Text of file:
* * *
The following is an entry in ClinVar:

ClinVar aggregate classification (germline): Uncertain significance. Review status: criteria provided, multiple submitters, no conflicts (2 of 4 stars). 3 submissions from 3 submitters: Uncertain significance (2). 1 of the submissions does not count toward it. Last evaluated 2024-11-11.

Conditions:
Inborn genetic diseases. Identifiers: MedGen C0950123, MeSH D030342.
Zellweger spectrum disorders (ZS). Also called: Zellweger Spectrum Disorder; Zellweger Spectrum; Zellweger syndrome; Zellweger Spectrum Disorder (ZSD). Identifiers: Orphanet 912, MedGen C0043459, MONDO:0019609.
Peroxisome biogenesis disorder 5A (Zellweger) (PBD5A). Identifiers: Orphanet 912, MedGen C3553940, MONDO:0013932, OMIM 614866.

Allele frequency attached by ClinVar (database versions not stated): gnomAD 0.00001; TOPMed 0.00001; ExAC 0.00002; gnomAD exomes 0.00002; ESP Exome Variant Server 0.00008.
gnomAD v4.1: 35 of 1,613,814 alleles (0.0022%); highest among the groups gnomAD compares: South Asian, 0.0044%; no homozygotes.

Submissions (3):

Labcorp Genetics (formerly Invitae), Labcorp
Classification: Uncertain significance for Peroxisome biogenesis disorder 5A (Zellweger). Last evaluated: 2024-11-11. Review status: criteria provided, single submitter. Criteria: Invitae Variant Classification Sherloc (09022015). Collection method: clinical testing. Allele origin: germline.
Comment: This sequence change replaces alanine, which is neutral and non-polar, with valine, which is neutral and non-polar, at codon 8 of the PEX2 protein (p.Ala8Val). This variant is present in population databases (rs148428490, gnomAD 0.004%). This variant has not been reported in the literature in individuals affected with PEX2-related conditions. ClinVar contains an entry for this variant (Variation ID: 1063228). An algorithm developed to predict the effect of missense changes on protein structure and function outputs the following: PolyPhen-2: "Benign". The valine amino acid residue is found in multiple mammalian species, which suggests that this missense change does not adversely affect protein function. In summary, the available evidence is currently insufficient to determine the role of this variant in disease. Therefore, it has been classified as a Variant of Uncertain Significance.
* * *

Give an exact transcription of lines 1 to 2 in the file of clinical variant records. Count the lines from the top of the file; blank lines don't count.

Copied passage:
The following is an entry in ClinVar:

ClinVar aggregate classification (germline): Uncertain significance. Review status: criteria provided, multiple submitters, no conflicts (2 of 4 stars). 3 submissions from 3 submitters: Uncertain significance (2). 1 of the submissions does not count toward it. Last evaluated 2024-11-11.